Below you can see a completed custom Mabel ottoman, ready to be shipped and more vide poche bodies. In the back by the chop saw is part of the dust collection system. Every machine has a pipe running to it to collect the dust.
The spray booth has fresh air intakes and an exhaust fan. Even though it "moves" a large volume of air, the flow has to be softened by filters so there is not hard draft against the work which would cause the finish to harden over a skin before the underneath area has dried. We currently use a very low VOC lacquer based product that meets strict European standards for fumes, but are also exploring the new generation of water based lacquers. Above, I am using a gravity fed touch up gun to create a "tone" on the Mabel bench base. The base is finished separately from the metal leaf trim.
Examining and rubbing a Katharine chair ready to be shipped to the Chicago showroom for a floor sample. The chair was designed on paper and then in plywood and underwent several generations of technical changes to the upholstery system to get it just right.
These are "blanks" of walnut ready to be shaped into Mabel legs. They are glued up into 4" thick and square sizes as most lumber is impractical to obtain in that size to start with.
Friday, September 4, 2009
I know that costs are extremely opaque to most people when it comes to buying furniture and understanding what they are getting. Recently I had a customer approach me about a custom made sofa. Then, this morning I read a blog that I follow, expressing outrage about seeing a $7000 sofa in a store and being "lectured" about why the cheaper ones were not worth it. Obviously it is not a great sales technique to hector your potential clients. I'm not sure if the cheaper ones were "worth it" or not - maybe they were. But if you want a custom made sofa, and you want it to be sustainable and well made, a $7000 retail number is not a scam and not far off where it will cost. (of course deals can be made and are always done off of that number) Here is my response to the blogger:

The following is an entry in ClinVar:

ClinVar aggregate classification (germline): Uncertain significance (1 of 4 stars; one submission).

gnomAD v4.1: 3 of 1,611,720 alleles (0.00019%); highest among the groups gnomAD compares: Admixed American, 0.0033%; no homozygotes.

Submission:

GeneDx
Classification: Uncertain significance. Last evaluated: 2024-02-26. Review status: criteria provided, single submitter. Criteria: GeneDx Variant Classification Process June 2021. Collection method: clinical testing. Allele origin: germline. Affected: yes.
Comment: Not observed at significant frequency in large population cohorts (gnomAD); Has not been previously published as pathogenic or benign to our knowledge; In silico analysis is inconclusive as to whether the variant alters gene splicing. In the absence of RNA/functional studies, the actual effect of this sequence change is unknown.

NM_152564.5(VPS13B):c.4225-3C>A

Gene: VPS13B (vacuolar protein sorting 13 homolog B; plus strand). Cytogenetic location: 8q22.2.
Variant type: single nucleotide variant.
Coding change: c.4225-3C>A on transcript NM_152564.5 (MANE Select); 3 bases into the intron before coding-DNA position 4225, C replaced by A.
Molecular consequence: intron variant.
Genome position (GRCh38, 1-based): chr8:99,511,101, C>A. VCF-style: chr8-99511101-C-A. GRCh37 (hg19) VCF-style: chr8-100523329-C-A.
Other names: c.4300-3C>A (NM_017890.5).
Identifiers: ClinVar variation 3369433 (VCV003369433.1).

"I always enjoy your blog posts. However, your latest post got the blood flowing this morning. Here's the deal: If you want a couch made in Vietnam, China or wherever Ikea makes sofas there are lots of options between $500 - $2500. Some of these are more or less well made and some are not. Some use solid wood and some use particle board for the frames. Some use screws and some use traditional jointery and glue. There is such a variety of quality out there that unless you have hard information it is difficult to know how well the sofa is made. I don't believe an Ikea couch will last 30 years. A good sofa - meaning constructed the correct way with solid wood and a high quality suspension will last that long or longer. Its a personal choice about your budget of course and everyone has to make that call. But in regard to your outrageous $7000 sofa, here is why, in very nuts and bolts terms: If I make a sofa custom made and in the USA, it is also going to be a green or sustainable product as well as lasting a life time. There is no way I can produce a sofa for under about $1500 including frame, suspension and upholstery labor. Add materials - about 20 yards for a good size sofa - and at a modest $40 a yard you have another $800. Now the cost of the unit is $2300. That is my manufacturing cost. Add 25- 30% for mark up and you have a wholesale number of at least $2875. You figure retail doubles at least the wholesale cost and has to add in shipping and now you have a retail cost of about $6000. Not too far off your number that you thought was outrageous. I understand that not everyone can afford a $6000 sofa, but if you want one made of the highest quality, you want it made in the US and you want it to be sustainable, that is what it costs. This is not a rip off or a scam. This is what US manufacturers have to charge in order to survive. Otherwise all of our manufacturing will be gone. You will not have a choice of anything to buy that is made in this country. This is the challenge I face every day in educating my clients. This is the challenge I face in trying to sell next to cheap imports. I pay my workers a decent wage and they get health insurance. As a consumer you have all the choices in the world."